The Heelers Diaries

the fantasy world of ireland's greatest living poet

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Location: Kilcullen (Phone 087 7790766), County Kildare, Ireland

Wednesday, April 21, 2010

speed the plough

Spent the afternoon shooing nephews away from my plough.
Shoo nephews, shoo.
You would not believe how unimpressed they are by the word shoo.
My plough!
Can I really own such a thing?
This morning the ghost of Indiana Jones appeared to me.
"You and I are passing through history Heelers," he intoned. "But this plough is history."
Yes folks, Indiana is right.
I am really just the caretaker.
The guardian for a generation.
I'm proprietorial enough about it all the same.
Compared to me, Indiana Jones had it easy.
He only had to keep the Nazis away from the Ark of the Covenant.
He didn't have to deal with my nephews.
Ah, they're no respecters of persons I tells ee.
But I digress.
Since an uncle gave me the plough last week, I've been engaged in delicate restoration work.
Sanding off the rust.
Pouring on the paint.
Scaring off the nephews.
I cut corners here and there.
I got bored with the sanding routine very quickly and jumped to the part about sloshing on the paint.
The nephews occasionally eluded my patrols, and subjected the venerable apparatus to some 21st century style stress testing.
But the end result doesn't look bad.
The Dad viewed it with me this evening.
"It looks well," quoth he.
"How old do you think it is Dad?" sez me.
"It's very old," averred he.
"Like fifty years?" suggests me.
"More like a hundred," pronounceth he.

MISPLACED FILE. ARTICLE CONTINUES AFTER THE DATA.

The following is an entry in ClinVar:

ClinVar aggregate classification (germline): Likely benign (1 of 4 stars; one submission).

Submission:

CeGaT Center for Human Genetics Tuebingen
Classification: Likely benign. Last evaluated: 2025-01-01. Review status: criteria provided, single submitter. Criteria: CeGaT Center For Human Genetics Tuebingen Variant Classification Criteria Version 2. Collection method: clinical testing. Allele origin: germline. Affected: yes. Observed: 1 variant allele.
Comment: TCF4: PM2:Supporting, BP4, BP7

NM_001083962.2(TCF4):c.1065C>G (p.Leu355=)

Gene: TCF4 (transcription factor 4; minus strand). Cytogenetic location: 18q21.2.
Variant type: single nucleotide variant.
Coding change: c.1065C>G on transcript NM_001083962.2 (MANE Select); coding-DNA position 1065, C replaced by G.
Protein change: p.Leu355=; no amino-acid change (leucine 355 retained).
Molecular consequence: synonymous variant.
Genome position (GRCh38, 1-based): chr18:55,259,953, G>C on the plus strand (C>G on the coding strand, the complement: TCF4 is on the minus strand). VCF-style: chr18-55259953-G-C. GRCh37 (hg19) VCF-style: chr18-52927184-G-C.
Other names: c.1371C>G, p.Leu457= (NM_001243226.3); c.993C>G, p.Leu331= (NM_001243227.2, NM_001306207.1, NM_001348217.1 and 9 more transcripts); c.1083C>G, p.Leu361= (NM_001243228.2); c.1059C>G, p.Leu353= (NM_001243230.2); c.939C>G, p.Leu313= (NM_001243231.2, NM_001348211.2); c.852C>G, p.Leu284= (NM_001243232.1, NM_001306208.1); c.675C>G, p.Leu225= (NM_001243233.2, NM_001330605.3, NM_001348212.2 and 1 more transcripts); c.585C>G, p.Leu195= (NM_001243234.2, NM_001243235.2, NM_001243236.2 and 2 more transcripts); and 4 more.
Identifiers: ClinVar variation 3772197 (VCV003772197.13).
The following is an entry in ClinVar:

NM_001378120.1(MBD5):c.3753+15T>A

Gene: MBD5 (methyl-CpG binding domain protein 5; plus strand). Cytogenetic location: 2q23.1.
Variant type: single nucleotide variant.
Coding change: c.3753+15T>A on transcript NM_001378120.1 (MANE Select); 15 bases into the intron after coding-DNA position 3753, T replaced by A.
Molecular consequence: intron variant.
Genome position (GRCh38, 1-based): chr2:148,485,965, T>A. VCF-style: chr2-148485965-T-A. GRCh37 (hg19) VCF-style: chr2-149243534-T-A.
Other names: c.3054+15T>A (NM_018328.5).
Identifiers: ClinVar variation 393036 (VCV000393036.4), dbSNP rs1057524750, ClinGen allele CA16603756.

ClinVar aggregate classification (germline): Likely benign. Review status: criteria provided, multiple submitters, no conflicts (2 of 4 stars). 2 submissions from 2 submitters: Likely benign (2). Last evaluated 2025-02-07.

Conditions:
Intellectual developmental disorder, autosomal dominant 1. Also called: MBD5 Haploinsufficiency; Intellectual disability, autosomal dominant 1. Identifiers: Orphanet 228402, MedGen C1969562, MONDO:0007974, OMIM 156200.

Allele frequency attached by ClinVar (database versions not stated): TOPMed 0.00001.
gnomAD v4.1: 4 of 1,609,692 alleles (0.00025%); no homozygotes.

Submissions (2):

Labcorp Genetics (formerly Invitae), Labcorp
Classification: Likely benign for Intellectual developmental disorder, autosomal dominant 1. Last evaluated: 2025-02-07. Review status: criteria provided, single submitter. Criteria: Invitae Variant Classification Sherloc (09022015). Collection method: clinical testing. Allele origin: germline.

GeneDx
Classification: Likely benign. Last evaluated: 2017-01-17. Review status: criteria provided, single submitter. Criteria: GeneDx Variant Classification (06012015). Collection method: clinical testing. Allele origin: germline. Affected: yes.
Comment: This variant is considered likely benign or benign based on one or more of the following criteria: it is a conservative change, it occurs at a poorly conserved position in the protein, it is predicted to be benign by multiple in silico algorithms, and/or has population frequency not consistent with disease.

The day was going down.
Long shadows stretched across the garden.
My cousin Frances ambled up the avenue to the old Chateau through the pooling purple gold luminosity of a pretentious dusk.
She's the school teacher.
The one who can kill a charging teenager at forty paces with a blow of her tongue.
"I see you've been making friends with physical labour James," she declaimed as she approached.
The noble Heelers drew himself up to his full height. (Five foot six, if I stand on tippy toes.)
"I'll have you know that physical labour and I are no strangers," I told her firmly. "We are in fact vague acquaintances."
Frances didn't seem to have heard.
She certainly didn't favour my bon mots with a burst of applause.
But then she never does.
She was bending over the plough.
"What paint did you use James?" she enquired.
"Black," I answered confidently.
"No, I mean did you use Hammerite or Anti Rust or what?" persists she.
"Yes," sez I, "one of those."
We wandered into the house.
I was regaling the Dad and Frances with my plans to install the plough in a quiet corner of the garden along with a flower bed, bushes, the wagon wheel and a wooden bench.
"It'll be a little bower where you can go to sit and contemplate and give thanks to God," sez me.
"That's not a bad idea," sez the Dad.
"I'll believe it when I see it," sez Frances.


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